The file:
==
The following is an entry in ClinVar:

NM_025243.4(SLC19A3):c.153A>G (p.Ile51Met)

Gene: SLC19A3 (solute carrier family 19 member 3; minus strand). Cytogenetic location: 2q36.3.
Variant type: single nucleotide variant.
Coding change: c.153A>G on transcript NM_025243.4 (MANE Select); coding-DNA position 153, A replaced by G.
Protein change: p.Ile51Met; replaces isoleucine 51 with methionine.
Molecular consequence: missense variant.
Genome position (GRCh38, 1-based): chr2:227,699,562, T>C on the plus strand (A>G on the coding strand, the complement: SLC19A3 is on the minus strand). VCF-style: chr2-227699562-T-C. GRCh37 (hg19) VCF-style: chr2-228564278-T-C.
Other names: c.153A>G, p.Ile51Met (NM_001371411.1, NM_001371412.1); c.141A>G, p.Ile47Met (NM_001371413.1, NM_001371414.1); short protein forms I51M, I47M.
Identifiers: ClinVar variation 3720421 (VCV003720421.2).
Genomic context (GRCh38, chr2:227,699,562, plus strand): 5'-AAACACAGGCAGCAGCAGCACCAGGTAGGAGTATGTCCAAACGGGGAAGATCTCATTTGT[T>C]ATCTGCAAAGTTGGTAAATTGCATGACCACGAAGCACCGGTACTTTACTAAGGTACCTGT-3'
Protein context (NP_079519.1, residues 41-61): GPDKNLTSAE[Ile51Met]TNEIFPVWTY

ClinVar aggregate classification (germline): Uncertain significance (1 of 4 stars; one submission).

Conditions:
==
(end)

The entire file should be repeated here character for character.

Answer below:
The following is an entry in ClinVar:

NM_025243.4(SLC19A3):c.153A>G (p.Ile51Met)

Gene: SLC19A3 (solute carrier family 19 member 3; minus strand). Cytogenetic location: 2q36.3.
Variant type: single nucleotide variant.
Coding change: c.153A>G on transcript NM_025243.4 (MANE Select); coding-DNA position 153, A replaced by G.
Protein change: p.Ile51Met; replaces isoleucine 51 with methionine.
Molecular consequence: missense variant.
Genome position (GRCh38, 1-based): chr2:227,699,562, T>C on the plus strand (A>G on the coding strand, the complement: SLC19A3 is on the minus strand). VCF-style: chr2-227699562-T-C. GRCh37 (hg19) VCF-style: chr2-228564278-T-C.
Other names: c.153A>G, p.Ile51Met (NM_001371411.1, NM_001371412.1); c.141A>G, p.Ile47Met (NM_001371413.1, NM_001371414.1); short protein forms I51M, I47M.
Identifiers: ClinVar variation 3720421 (VCV003720421.2).
Genomic context (GRCh38, chr2:227,699,562, plus strand): 5'-AAACACAGGCAGCAGCAGCACCAGGTAGGAGTATGTCCAAACGGGGAAGATCTCATTTGT[T>C]ATCTGCAAAGTTGGTAAATTGCATGACCACGAAGCACCGGTACTTTACTAAGGTACCTGT-3'
Protein context (NP_079519.1, residues 41-61): GPDKNLTSAE[Ile51Met]TNEIFPVWTY

ClinVar aggregate classification (germline): Uncertain significance (1 of 4 stars; one submission).

Conditions: